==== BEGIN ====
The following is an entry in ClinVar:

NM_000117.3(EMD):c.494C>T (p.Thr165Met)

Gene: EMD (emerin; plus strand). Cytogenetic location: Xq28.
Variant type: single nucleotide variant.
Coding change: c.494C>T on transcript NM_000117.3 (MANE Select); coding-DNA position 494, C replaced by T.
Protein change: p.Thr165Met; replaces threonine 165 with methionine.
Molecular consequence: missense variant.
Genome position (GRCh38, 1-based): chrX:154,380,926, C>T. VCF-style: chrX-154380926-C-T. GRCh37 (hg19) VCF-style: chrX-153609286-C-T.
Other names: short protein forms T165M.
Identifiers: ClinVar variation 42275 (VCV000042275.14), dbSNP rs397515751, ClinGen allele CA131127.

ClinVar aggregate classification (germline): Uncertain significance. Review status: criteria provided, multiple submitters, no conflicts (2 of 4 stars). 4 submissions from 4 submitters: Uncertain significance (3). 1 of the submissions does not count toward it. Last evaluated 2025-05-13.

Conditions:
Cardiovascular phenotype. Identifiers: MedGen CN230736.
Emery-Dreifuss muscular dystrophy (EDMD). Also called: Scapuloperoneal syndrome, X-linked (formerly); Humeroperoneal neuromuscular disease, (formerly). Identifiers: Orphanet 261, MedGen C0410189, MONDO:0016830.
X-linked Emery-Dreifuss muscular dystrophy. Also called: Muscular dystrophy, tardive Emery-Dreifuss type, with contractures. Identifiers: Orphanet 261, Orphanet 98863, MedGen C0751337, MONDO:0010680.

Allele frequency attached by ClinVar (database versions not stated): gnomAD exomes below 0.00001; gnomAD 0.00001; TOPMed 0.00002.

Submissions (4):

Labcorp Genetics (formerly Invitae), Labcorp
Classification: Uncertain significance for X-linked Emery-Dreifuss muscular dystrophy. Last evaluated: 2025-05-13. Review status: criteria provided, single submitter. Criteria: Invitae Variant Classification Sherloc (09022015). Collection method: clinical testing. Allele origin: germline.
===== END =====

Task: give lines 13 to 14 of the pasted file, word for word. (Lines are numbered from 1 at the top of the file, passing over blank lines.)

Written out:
Cardiovascular phenotype. Identifiers: MedGen CN230736.
Emery-Dreifuss muscular dystrophy (EDMD). Also called: Scapuloperoneal syndrome, X-linked (formerly); Humeroperoneal neuromuscular disease, (formerly). Identifiers: Orphanet 261, MedGen C0410189, MONDO:0016830.